Our research, which has been supported for the past twenty years by the
National Institutes of Health, centers around applications of infrared
spectroscopy to biophysical and biomedical problems. Three projects currently
underway offer a good illustration of the nature of this work.
(1) We have designed and built a unique spectrometer interfaced with a
surface balance to acquire IR spectra from monomolecular films of
phospholipids and proteins at the air/water interface. The device has been
used to test the "squeeze-out" hypothesis of lung surfactant function, a
central issue in pulmonary physiology. Future work will involve precise
determination of biomolecular conformation and orientation at the air/water
(2) We have developed IR experiments to quantitatively describe the nature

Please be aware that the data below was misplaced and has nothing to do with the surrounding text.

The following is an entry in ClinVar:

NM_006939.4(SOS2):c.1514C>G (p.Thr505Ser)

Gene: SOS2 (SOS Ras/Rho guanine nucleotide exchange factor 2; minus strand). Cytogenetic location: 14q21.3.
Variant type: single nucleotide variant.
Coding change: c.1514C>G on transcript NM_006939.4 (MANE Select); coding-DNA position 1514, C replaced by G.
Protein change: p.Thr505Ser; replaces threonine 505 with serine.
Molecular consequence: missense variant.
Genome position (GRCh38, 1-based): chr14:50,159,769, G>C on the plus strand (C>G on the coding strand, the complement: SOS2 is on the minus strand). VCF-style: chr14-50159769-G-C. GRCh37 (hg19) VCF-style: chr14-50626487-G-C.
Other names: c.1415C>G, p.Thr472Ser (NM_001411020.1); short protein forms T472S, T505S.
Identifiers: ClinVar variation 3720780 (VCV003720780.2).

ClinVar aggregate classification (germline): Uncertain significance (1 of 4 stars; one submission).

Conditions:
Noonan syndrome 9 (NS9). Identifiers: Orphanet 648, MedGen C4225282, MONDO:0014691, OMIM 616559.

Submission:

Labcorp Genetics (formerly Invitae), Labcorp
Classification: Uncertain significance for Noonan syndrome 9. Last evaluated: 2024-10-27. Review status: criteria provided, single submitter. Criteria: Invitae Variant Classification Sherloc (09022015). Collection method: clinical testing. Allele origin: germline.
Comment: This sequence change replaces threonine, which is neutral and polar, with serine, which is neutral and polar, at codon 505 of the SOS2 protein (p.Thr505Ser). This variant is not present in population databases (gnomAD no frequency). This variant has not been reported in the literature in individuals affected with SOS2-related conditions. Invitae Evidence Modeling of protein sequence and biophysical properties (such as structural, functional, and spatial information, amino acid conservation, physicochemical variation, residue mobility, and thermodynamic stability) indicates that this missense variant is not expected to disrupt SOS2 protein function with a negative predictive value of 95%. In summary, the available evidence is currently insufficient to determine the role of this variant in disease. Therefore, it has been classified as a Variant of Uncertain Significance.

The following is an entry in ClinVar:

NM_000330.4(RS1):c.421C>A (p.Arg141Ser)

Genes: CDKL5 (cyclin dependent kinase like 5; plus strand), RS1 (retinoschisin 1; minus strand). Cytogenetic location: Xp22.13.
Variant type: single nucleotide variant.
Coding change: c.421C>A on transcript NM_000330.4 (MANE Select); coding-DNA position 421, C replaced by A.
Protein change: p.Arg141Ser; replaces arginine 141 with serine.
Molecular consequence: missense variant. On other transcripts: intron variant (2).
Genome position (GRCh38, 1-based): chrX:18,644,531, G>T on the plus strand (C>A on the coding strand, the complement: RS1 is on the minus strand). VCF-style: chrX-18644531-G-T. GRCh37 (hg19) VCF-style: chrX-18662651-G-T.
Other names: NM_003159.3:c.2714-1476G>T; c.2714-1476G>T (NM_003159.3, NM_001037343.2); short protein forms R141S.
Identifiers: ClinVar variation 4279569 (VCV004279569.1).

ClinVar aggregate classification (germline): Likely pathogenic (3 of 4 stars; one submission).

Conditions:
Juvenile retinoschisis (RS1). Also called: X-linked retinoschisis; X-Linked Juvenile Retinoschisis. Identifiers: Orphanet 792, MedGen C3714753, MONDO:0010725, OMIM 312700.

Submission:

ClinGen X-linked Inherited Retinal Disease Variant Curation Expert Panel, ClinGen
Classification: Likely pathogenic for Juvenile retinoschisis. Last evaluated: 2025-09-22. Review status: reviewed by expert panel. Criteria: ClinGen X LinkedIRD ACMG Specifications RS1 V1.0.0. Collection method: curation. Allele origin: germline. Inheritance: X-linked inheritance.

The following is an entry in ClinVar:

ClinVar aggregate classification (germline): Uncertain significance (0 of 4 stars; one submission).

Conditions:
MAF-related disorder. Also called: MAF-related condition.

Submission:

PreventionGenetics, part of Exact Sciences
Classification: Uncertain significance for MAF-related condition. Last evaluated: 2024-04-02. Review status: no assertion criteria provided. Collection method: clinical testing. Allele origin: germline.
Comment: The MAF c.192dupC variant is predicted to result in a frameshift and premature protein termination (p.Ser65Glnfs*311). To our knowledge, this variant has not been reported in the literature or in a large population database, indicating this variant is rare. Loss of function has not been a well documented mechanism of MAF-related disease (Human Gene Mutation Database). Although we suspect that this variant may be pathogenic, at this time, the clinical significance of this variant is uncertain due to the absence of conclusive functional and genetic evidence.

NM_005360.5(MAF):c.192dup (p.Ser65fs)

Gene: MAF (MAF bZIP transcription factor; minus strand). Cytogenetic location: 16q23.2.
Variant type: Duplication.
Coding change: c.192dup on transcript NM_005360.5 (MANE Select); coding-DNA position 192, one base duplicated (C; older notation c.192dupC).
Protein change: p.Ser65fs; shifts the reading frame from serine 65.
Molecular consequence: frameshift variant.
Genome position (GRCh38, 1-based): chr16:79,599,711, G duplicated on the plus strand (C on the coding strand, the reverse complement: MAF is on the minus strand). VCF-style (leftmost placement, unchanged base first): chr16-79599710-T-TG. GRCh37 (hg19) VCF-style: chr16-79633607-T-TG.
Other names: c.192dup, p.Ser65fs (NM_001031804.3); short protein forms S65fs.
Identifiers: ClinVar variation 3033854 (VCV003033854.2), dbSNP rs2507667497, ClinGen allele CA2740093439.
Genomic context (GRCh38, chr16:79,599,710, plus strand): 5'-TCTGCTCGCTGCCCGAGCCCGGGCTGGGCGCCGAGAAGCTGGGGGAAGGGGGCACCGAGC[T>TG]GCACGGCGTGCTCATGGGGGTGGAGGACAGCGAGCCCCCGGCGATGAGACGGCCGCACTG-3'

and location of conformational disorder in phospholipid acyl chains. This
approach has been used to determine the physical state of the membranes in
living cells of a microorganism. Future work will examine the molecular basis
of homeoviscous adaptation (how biological membranes respond to environmental alterations), as well as development of additional spectra-structure correlations.
(3) We have undertaken the first IR Microscopy studies of bio-mineralizing
tissues. Methods have been developed to determine the size and perfection
of the hydroxyapatite crystals in diffraction limited (10 micron) samples,
the orientation of carbonate ions which substitute for the phosphate in the
hydroxyapatite lattice, and the relative amounts of mineral and protein in
various tissue sites. Each of these quantities is altered during pathological
states such as osteoporosis or vitamin D deficiency. Future work will attempt
to develop biodiagnostic assays for the efficacy of therapeutic interventions.
Ph.D. 1972, M.I.T.
Postdoctoral fellowship, MRC Biophysics Unit, King's College, London
Research Research Associate, Division of Chemistry, National Research Council of Canada, Ottawa